After Christine is found dead, Isabelle is arrested and confesses to the murder while in a drug-induced trance. Desperate to prove her innocence, Isabelle shows the police that she has an alibi on the evening the murder took place. Dirk, having been drunk after being rejected by Christine, is arrested after a scarf with Christine's blood on it turns up in his car. Isabelle is freed and Dirk is charged with the murder despite his denials.

At the climax, it is revealed that Isabelle had murdered Christine all along, and set everything up to convince everyone that she was having a nervous breakdown while framing Dirk for the crime. Dani, who secretly is in love with Isabelle, reveals that she had captured Isabelle on video with her cellphone at various moments during the night of the murder. Dani then tries to blackmail Isabelle into becoming her lover. That night, Isabelle has a strange dream where she strangles Dani after being seduced by her, but not before Dani sends the incriminating video of Isabelle to the investigating police detective. Suddenly, Christine's twin sister appears and strangles Isabelle from behind with a bloodstained scarf. The next moment, Isabelle wakes up in her own bedroom from her nightmare only to face a new one with Dani laying dead at the foot of her bed.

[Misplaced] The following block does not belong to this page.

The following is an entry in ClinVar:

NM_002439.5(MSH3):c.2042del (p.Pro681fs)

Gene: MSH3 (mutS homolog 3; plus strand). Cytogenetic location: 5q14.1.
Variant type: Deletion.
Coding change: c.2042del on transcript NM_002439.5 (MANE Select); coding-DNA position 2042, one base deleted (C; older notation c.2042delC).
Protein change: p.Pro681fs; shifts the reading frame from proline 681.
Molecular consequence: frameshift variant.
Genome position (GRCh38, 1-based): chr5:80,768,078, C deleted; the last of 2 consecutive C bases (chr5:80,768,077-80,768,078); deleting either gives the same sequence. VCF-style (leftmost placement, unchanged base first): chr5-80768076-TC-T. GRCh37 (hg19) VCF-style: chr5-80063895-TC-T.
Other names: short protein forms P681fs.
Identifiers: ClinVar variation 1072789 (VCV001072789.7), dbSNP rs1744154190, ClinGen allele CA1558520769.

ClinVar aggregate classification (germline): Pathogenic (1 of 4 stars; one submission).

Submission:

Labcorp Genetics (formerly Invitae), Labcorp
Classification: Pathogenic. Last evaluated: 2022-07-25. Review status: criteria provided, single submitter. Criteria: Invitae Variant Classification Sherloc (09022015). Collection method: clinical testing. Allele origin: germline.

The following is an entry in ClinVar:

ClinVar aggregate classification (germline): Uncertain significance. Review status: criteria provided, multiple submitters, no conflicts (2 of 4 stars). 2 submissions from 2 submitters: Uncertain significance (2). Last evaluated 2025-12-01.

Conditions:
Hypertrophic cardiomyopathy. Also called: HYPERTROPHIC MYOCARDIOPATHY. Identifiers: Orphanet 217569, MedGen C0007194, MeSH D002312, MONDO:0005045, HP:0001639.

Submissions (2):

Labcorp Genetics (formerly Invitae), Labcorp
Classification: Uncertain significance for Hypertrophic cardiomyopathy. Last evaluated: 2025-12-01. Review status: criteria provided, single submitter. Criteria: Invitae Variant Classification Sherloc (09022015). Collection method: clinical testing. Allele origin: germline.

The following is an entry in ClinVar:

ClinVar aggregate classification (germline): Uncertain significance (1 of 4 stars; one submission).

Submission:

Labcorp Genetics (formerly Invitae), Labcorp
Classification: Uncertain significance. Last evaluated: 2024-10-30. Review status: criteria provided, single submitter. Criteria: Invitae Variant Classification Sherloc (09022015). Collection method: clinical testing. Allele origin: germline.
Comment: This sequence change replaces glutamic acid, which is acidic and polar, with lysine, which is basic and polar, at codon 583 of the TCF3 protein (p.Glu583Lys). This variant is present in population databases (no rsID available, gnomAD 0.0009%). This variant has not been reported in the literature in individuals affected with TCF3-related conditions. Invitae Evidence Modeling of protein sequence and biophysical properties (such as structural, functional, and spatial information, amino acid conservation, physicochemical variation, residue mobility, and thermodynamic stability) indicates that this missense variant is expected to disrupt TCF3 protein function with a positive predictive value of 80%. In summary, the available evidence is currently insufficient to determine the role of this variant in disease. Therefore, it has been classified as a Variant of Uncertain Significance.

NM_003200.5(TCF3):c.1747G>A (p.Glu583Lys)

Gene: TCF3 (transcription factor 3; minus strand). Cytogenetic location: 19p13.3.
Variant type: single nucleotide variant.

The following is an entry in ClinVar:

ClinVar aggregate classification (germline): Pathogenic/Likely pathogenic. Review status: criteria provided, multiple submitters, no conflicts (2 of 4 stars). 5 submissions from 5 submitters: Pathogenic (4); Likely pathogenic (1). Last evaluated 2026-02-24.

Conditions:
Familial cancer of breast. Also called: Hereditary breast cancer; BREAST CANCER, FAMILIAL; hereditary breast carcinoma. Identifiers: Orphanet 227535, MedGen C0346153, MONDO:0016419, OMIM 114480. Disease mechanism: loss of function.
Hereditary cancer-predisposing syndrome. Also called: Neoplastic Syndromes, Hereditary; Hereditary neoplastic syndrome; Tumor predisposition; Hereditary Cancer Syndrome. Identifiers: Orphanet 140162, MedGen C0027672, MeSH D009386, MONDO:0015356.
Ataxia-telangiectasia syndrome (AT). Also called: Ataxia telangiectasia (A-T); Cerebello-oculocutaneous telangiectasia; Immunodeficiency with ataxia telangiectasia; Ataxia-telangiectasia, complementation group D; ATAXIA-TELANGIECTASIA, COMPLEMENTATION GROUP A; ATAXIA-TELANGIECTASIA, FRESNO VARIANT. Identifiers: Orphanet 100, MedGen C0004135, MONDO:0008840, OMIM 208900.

Passion screened in competition at the 69th Venice International Film Festival in September 2012.[7] Metrodome, the film's UK distributor, sent the film straight to DVD and video on demand, stating that: "Brian De Palma has an in-built fan base, but a genre like this can be difficult to release theatrically. It's a turbulent theatrical market and we felt this was the best way to launch the film to UK audiences."[8]